The followers of tantric Buddhist practices in the Himalayan region worship Vajrapani. Although he is a bodhisattva, at the same time he is also a protector deity. In China and Japan, he is not widely venerated and only appears in the mandalas of the esoteric schools.

To many Buddhists, his figure signifies the removal of obstacles. Moreover, Vajrapani conquers negative forces through fierce determination, symbolized by the vajra that he holds. In early legends, he was the guardian of the nagas or serpent deities. He protected them against their enemies, the garudas, or bird-like deities.

The Story of Vajrapani

In one of the stories, the Buddhas tried to hide poison from evil demons who were going to destroy humankind. While they searched for the antidote, the Buddhas asked Vajrapani to guard the poison. Nevertheless, a demon stole the poison from him. Afterwards the gods punished Vajrapani by making him drink water contaminated with the poison, which turned him blue.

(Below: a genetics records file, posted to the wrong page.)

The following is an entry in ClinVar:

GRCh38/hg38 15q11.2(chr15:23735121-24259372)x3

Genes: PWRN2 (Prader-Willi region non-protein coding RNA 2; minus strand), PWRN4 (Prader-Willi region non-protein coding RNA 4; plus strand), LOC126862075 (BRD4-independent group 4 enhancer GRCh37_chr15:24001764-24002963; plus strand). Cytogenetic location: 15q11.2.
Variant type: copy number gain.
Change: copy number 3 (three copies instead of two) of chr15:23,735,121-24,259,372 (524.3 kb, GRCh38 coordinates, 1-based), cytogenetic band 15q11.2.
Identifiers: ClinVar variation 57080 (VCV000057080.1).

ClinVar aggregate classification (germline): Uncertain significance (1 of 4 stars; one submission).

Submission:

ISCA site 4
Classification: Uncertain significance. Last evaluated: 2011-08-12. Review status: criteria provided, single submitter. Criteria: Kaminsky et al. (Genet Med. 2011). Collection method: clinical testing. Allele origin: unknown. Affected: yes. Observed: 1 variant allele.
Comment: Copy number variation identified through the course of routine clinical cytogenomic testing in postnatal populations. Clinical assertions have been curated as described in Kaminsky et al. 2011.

Tibetan Buddhism played a prominent role in the courts of the Yuan (1279–1638) and Ming (1368–1644) dynasties in China. As a result, artists created many Tibetan style Buddhist works. Here, a Tibetan composition depicts a wrathful form of Vajrapani.

eight great bodhisattvas, blue Vajrapani in the center of embroidery on the dark orange background
Bodhisattvas art: Malachakra Vajrapani, silk, gold embroidery, coral, and seed pearls, 15th century, China. Rubin Museum of Art, New York, USA.

The Tibetan lotus and vase columns feature a garudanaga, and sea monsters or makara. The artist combined these elements with Chinese-style clouds, holding disks that present Vajrapani’s mantra. Small coral beads and seed pearls appear at the central deity’s ornaments.